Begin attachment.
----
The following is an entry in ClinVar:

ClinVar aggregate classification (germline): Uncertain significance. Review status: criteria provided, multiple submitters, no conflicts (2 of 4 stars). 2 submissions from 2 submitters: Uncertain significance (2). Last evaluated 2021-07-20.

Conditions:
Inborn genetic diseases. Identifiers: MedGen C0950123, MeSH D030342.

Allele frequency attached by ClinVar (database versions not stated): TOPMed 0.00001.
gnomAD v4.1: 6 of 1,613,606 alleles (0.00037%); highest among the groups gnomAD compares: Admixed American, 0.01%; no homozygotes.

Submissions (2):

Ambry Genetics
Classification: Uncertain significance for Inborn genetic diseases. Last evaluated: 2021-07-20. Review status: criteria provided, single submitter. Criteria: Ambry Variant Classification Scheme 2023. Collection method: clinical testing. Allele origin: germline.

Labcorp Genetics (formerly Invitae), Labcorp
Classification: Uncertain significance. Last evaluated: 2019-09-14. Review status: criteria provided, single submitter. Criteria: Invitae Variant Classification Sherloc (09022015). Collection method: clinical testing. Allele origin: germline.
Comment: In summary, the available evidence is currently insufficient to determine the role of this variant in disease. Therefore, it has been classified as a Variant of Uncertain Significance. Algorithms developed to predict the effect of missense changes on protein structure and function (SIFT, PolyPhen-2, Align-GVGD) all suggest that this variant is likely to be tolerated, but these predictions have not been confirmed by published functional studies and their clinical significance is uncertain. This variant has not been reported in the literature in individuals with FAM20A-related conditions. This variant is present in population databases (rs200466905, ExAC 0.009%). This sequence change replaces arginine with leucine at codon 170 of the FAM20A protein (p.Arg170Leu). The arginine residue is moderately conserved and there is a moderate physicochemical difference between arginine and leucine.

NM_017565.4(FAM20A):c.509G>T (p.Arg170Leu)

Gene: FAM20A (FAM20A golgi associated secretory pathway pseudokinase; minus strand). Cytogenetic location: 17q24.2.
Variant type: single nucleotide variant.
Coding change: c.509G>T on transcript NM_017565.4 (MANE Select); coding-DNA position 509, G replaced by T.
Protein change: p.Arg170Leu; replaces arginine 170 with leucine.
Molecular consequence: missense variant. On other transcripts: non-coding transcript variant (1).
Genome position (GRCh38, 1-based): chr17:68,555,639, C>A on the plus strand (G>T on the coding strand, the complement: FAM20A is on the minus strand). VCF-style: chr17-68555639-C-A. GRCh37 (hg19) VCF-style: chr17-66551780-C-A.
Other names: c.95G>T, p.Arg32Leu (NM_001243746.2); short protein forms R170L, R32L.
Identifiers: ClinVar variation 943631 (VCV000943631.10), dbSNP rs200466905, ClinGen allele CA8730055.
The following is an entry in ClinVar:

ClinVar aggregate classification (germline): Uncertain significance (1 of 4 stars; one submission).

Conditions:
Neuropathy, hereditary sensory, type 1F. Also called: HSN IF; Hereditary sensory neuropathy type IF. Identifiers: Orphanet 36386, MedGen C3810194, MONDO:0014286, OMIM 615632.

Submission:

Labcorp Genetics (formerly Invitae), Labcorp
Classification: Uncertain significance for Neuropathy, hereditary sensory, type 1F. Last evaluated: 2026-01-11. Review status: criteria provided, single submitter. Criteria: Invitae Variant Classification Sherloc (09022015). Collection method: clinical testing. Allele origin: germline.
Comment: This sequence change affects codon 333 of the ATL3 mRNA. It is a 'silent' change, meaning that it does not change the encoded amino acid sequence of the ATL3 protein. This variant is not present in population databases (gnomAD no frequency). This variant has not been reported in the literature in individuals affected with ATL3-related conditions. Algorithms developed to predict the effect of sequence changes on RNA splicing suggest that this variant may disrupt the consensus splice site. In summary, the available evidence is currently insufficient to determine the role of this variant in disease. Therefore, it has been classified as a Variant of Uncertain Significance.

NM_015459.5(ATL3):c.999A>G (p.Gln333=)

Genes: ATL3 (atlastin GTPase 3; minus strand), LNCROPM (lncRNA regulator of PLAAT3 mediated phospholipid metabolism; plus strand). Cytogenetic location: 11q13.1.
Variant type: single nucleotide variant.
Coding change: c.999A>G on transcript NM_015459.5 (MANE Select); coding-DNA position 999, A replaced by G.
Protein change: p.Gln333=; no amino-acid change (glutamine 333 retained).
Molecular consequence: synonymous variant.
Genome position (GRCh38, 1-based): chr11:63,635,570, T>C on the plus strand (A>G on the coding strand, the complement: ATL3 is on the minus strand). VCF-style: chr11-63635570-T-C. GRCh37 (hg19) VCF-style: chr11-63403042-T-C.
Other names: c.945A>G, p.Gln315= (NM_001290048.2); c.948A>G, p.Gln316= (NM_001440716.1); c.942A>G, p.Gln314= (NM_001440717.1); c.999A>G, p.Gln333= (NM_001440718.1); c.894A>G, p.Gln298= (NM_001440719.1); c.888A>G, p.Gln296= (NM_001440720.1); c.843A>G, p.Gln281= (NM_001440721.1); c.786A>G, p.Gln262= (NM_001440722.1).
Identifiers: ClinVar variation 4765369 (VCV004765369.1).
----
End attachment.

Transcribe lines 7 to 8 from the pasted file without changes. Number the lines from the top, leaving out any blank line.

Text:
Submissions (2):

Ambry Genetics